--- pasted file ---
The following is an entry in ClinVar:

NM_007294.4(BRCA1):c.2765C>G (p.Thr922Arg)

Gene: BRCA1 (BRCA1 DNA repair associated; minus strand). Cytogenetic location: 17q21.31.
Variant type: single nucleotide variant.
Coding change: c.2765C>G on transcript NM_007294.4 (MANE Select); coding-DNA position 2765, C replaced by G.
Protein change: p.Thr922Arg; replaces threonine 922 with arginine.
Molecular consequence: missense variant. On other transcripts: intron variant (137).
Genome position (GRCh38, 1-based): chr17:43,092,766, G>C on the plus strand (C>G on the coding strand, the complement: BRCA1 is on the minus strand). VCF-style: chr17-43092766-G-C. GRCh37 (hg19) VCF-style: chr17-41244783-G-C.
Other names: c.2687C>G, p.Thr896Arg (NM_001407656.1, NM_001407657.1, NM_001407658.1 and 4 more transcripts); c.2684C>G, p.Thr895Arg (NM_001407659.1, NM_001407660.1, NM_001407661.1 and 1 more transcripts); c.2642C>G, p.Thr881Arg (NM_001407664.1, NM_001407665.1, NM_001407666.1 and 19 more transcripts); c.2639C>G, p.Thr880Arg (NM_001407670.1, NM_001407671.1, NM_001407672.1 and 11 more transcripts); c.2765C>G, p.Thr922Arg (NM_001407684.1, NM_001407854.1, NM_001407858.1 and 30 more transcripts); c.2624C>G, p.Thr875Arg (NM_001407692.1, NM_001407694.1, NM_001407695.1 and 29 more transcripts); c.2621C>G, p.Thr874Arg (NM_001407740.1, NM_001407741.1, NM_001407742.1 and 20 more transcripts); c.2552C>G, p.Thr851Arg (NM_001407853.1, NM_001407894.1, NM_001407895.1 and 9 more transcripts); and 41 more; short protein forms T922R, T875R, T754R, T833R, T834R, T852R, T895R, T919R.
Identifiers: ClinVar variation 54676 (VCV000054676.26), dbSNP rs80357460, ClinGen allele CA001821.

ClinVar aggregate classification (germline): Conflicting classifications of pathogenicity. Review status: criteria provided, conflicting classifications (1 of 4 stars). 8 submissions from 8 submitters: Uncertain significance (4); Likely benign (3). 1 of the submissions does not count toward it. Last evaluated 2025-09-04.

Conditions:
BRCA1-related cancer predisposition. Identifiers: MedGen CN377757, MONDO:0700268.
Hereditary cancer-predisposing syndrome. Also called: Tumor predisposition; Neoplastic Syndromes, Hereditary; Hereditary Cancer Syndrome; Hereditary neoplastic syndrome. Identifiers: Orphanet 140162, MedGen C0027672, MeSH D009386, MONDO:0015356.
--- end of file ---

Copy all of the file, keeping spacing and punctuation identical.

The following is an entry in ClinVar:

NM_007294.4(BRCA1):c.2765C>G (p.Thr922Arg)

Gene: BRCA1 (BRCA1 DNA repair associated; minus strand). Cytogenetic location: 17q21.31.
Variant type: single nucleotide variant.
Coding change: c.2765C>G on transcript NM_007294.4 (MANE Select); coding-DNA position 2765, C replaced by G.
Protein change: p.Thr922Arg; replaces threonine 922 with arginine.
Molecular consequence: missense variant. On other transcripts: intron variant (137).
Genome position (GRCh38, 1-based): chr17:43,092,766, G>C on the plus strand (C>G on the coding strand, the complement: BRCA1 is on the minus strand). VCF-style: chr17-43092766-G-C. GRCh37 (hg19) VCF-style: chr17-41244783-G-C.
Other names: c.2687C>G, p.Thr896Arg (NM_001407656.1, NM_001407657.1, NM_001407658.1 and 4 more transcripts); c.2684C>G, p.Thr895Arg (NM_001407659.1, NM_001407660.1, NM_001407661.1 and 1 more transcripts); c.2642C>G, p.Thr881Arg (NM_001407664.1, NM_001407665.1, NM_001407666.1 and 19 more transcripts); c.2639C>G, p.Thr880Arg (NM_001407670.1, NM_001407671.1, NM_001407672.1 and 11 more transcripts); c.2765C>G, p.Thr922Arg (NM_001407684.1, NM_001407854.1, NM_001407858.1 and 30 more transcripts); c.2624C>G, p.Thr875Arg (NM_001407692.1, NM_001407694.1, NM_001407695.1 and 29 more transcripts); c.2621C>G, p.Thr874Arg (NM_001407740.1, NM_001407741.1, NM_001407742.1 and 20 more transcripts); c.2552C>G, p.Thr851Arg (NM_001407853.1, NM_001407894.1, NM_001407895.1 and 9 more transcripts); and 41 more; short protein forms T922R, T875R, T754R, T833R, T834R, T852R, T895R, T919R.
Identifiers: ClinVar variation 54676 (VCV000054676.26), dbSNP rs80357460, ClinGen allele CA001821.

ClinVar aggregate classification (germline): Conflicting classifications of pathogenicity. Review status: criteria provided, conflicting classifications (1 of 4 stars). 8 submissions from 8 submitters: Uncertain significance (4); Likely benign (3). 1 of the submissions does not count toward it. Last evaluated 2025-09-04.

Conditions:
BRCA1-related cancer predisposition. Identifiers: MedGen CN377757, MONDO:0700268.
Hereditary cancer-predisposing syndrome. Also called: Tumor predisposition; Neoplastic Syndromes, Hereditary; Hereditary Cancer Syndrome; Hereditary neoplastic syndrome. Identifiers: Orphanet 140162, MedGen C0027672, MeSH D009386, MONDO:0015356.